Get Famous: Jimmy’s Famous Seafood Owner John Minadakis On Giving Back To Wrestling, His Local Community

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Jimmy’s Famous Seafood has become almost like a “wrestling pilgrimage” for fans and talent when they visit Baltimore. “The Famous” has been in business for nearly five decades; the restaurant was founded by Demetrios “Jimmy” Minadakis and his sons Tony and John took over operations after his passing. They’ve kept the same traditions and standards as their father but now attract the wrestling world with their food, hospitality and charitable efforts. You can regularly find WWE and All Elite Wrestling talent posting on social media about their visits to the restaurant, and fans can enjoy monthly pay-per-view parties on-site too.

Jimmy’s is involved with a number of fundraisers and charities that benefit their local community, and raise awareness for leukemia and pediatric cancer too. They hosted a ‘Celebration Of Hope’ event in January in honor of Roman Reigns after he announced his leukemia diagnosis in 2018, and 100% of the proceeds went to “The Believe In Tomorrow Children’s Foundation”, which provides hospital and respite housing services to critically ill children and their families. The restaurant also recently introduced the Roman Reigns sushi roll, with the profits from that menu item going to Connor’s Cure. John Minadakis told Sports Illustrated that he and Reigns had become friends over the years, and he wanted to do something good and show the WWE Superstar the “power of the community” and do something positive for someone that had already done so much for others.

Some of their other efforts include an annual golf tournament, bowling tournament, Toys For Tots event and other charitable activities each year, many of them featuring participation from local celebrities, pro athletes and some of wrestling’s biggest stars. John Minadakis grew up as a wrestling fan himself and he thinks the wrestlers enjoy the atmosphere because they get a good meal after an event but also have somewhere welcoming to visit too.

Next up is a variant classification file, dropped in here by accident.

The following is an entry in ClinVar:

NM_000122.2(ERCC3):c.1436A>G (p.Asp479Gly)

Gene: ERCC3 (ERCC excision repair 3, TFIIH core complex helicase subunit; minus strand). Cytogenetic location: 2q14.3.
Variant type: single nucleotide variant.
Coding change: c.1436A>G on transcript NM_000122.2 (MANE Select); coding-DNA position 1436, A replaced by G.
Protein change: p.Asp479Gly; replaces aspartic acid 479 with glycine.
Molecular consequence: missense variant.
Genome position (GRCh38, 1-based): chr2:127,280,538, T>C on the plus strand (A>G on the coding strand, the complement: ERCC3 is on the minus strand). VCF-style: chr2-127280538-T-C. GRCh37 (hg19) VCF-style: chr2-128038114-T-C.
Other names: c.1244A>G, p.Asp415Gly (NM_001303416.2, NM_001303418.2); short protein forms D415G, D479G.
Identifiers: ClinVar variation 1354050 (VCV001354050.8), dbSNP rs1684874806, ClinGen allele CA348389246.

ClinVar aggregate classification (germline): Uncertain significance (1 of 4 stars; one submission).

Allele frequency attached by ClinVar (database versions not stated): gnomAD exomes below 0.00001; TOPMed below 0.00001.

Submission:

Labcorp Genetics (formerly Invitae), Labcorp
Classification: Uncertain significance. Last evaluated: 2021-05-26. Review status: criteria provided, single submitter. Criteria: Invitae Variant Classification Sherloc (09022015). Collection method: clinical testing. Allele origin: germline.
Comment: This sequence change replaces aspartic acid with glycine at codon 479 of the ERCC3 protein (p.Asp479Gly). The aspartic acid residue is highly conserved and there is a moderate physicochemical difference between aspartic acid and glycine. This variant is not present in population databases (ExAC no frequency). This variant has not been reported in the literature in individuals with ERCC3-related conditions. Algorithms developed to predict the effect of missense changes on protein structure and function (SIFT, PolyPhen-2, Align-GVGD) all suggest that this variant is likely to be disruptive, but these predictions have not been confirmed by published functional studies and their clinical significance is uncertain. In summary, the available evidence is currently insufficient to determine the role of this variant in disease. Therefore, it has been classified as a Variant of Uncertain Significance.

“They have to work sometimes until 11 at night, 12 and 1 in the morning and their food options are pretty limited. You’re looking at a Denny’s, Waffle House, so you’re not getting the best food. Our kitchen stays open until 1 am and we’re in close proximity to the [Royal Farms Arena] downtown, we’re about 15 minutes away so it’s a no-brainer for the guys that stop in,” Minadakis said. “Wrestling fans have this stigma about them but we’ve always gone out of our way to make them feel extremely welcome here. It’s cool for the fans because they get to see their favorite wrestlers here hanging out, and it’s cool for the wrestlers because we treat them really well here, even better than we would treat an NFL guy, an MLB guy, because those guys get treated like that wherever they go whereas the wrestlers, their lifestyle is rough. You’re on the road so much and sometimes you don’t even know what city you’re in, so you want to go to a place where you know you’re going to get treated well like a member of the family. It’s like a win-win for everybody.”

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The restaurant is not only a fun place for talent but for fans as well. He said wrestling fans can sometimes have a stigma about them but they’ve always gone out of our way to make them feel extremely welcome here, hosting a number of pay-per-view watch parties and on-site events. Minadakis pointed out that Starrcast in Baltimore drew a huge crowd of wrestling fans to the restaurant, even joking that his employees said his people in the were descending on the Charm City and referred to them as the ‘Black T-Shirt Mafia’.